Posts Tagged With: Weaving Tools

A Paper Just Found Not to be Lost Again

This is one of those posts that one makes so that they don’t loose some information again. You see, I love history and family history. Now I have one family that once you get back in the 1700s is very frustrating. I would like to know why Michael Cowger never wrote down his parents names or his brothers and sisters. Or maybe why the generations between him and me didn’t think to keep that knowledge in the family. Alas and alack, it was all lost and no one, out of many people, has sorted it definitively yet.

You see there are two theories of who his parents are. Both a situation of a spelling change on the last name so can’t just see the name and say, “Oh, that must be.” Alas, I do favor the more logical (to me) line back from there but many favor another line with a less near surname and to me a bit more of a stretch. So for me, Michael remains parentless and what I am sure must be his siblings, remain unattached. So if anyone ever comes across that definitive piece of information and proves my point of view, I will find someway to pay you back infinitively.

So none of that really has to do with this post. You see I have a quarter piece of paper that just came out of a box that lists a George Cowger (as far as I’m concerned must be my Michael’s brother). He lived in the Fort Seybert neighborhood of West Virginia. (Near my Michael.) This is just across the mountains from the Shenandoah Valley where I have several different lines of ancestors in residence at one time. I wonder what they would think if you told them all that two hundred years later they would all be ancestors to a group of people in Illinois?

Ft. Seybert in West Virginia today and west of the Shenandoah Valley.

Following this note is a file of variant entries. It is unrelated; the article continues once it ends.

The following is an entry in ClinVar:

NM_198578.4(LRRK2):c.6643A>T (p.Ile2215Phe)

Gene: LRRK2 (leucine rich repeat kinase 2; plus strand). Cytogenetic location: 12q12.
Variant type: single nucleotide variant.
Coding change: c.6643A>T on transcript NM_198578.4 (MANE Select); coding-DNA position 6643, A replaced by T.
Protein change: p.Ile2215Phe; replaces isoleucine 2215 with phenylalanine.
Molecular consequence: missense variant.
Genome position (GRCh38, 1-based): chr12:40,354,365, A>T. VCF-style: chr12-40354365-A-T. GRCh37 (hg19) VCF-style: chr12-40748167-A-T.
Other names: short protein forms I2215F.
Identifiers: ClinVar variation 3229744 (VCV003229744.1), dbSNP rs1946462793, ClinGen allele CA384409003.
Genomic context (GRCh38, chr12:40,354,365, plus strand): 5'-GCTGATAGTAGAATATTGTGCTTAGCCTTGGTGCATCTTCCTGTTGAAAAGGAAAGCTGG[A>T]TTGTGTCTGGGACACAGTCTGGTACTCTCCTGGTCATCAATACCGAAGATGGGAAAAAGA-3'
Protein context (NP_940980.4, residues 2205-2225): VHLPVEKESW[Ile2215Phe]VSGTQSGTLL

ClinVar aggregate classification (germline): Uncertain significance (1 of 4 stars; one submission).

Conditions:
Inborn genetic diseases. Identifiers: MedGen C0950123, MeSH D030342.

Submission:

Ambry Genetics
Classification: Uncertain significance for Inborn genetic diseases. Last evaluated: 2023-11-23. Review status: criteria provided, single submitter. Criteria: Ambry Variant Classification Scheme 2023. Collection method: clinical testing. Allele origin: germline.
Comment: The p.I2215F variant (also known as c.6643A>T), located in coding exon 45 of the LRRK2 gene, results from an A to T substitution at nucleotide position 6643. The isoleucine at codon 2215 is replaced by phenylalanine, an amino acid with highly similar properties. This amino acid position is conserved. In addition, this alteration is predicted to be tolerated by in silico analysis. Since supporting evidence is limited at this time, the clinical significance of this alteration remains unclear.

Ft. Seybert in West Virginia today, west of the Shenandoah Valley. Within this view are the homes of many of my ancestors.

What is on this paper? His property was appraised on 6 November 1788. Among what was appraised are:

8 sheep = $1.33 each

loom = $9.17

flax hackle = $1.67

fulled linen sold – 66¢ a yard

other linen = 25¢

Mark checked this out for me a few years ago and with inflation it was a total of $453. I just tried to see what it would be today but can’t find a calculator that goes back further than 1800.

So some observations. They had sheep so would assume that wool was spun and woven as well. Had flax and spun and wove linen cloth which they had present. Believe that they processed it as well as fulled it by the presence of a hackle. Interesting that a spinning wheel or other implements were not listed as there would be more needed for this production.

Now hopefully, the next time I loose this information, I will remember I recorded it here.

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If You Don’t Know What it is, What Would You Call It?

"Ferris Wheel"?

“Ferris Wheel”?

We had a good laugh in unpacking boxes. One was the last one off the truck when they unloaded our goods to the farm. All the guys just laughed as they read what they had written on it when boxing it up. We laughed but couldn’t dream what was actually inside this odd box.

So finally last night came. We were unpacking these big boxes and getting loom stuff up to my space above the barn. A busy, hot, paper and cardboard everywhere affair.

AVL Warping Wheel

AVL Warping Wheel

We did break into this box and had a good laugh. I guess if you don’t know what something is and no one is at hand to tell you, you come up with the nearest thing you can to describe it. They knew it had to do with weaving and that the main instrument of that occupation was called a loom. My loom is warped sectionally and I progressed up to owning an AVL warping wheel. I guess it really does look like a ferris wheel.

I didn’t get a picture of the other funny box that had us befuddled. I wish I did get a picture. But it had on it all about a cylinder with metal rods around it, and other odd descriptors. After finally cutting through the tape and unwrapping the box (wound around whatever item), we found inside the warp beam of the loom with its metal rods dividing up all those inch sections across the beam and around it.

Categories: Fiber | Tags: , , | 2 Comments

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